Our focus is learning about backyard birds' habits and habitats. Students track bird species' presence in the outdoor space throughout the seasons. To prepare for "field work" in our outdoor space, students make daily observations at our own birdfeeders. They also use Cornell University's website to identify backyard birds by field markings, song/call, behavior, and habitat.

  • Binoculars bring birds and squirrels up close for detailed observation!
  •  Daily written field notes include date, time, weather, species seen, and habits.
  • Website pictures and videos help us visually compare/contrast backyard bird species.
  • Vocalization links help us identify backyard birds by songs and calls. We are learning to "bird by ear"! 
  • Maps help us identify seasonal presence and migration patterns of backyard birds.

Each year, every student "adopts" one backyard bird species about which they become an "expert". 
We use the outdoor space for our field work, taking clipboards, binoculars, and bird books into the field to gather information about our birds. Students learn their bird's vocalizations, field markings, habits, and habitats. Students spend enormous amounts of independent worktime researching not only their bird, but the type of environment their bird needs to survive. Students then teach each other through use of field outings, drawings, writing, and presentations. 

We complete bird censuses, collecting data about bird numbers and species for use during our math lessons. W
e create visual maps to begin to truly "see" what surrounds us. We create "sound maps" to become familiar with all the "little things" of which we may not be aware. We pay attention to the types of calls and songs birds make, knowing each means something different to the maker of the sound. Students love hearing the bird "stories" happening in their neighborhood! We make focused sketches and drawings to become fully aware of details in what we are really looking at. Last year, students each drew a cyclical calendar illustrating their bird's life cycle, which we turned into a book for our classroom library. This year, our classroom is participating in Cornell University's Project Feederwatch.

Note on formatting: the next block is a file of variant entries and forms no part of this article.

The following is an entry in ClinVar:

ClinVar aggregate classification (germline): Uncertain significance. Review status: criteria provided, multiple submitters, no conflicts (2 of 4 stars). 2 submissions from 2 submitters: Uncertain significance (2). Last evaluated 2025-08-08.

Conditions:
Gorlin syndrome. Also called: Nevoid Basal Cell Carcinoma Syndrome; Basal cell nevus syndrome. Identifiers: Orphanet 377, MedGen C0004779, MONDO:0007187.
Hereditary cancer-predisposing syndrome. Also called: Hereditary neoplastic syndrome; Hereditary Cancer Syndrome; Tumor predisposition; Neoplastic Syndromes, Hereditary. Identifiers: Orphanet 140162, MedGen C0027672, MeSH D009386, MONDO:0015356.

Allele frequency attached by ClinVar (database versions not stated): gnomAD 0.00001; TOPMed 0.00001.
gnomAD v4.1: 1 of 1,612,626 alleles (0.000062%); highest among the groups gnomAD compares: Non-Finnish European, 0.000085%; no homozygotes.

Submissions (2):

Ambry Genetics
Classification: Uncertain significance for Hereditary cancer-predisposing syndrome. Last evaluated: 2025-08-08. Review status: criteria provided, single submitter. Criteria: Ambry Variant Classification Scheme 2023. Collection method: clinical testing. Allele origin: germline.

In the future, it would be wonderful for our outdoor space to include bird- and butterfly- gardens, birdbaths, Bluebird houses, bat houses, and a classroom set of binoculars so students do not need to share in pairs. It would be exciting for community guest speakers to visit our outdoor space and demonstrate techniques such as mist-netting, bird-banding, and setting up field research sites. A school-wide, and perhaps neighborhood-wide, celebration of International Migratory Bird Day would be something to work toward!

Learning about our backyard birds benefits our lives in many ways:

  • real-life science, social studies, math, reading, and writing applications in our education
  • practice perspective-taking and appreciation of the interconnectedness of our natural world
  • develops curiosity and mindful awareness of space and sound
  • develops confidence and leadership skills
  • creates students who are aware of and knowledgeable about their local neighborhood 
  •  creates future citizens who are invested in caring for their local environment 

Our Partners

Robert Downing Landscape Architect LLC

Burr Oaks Neighborhood Association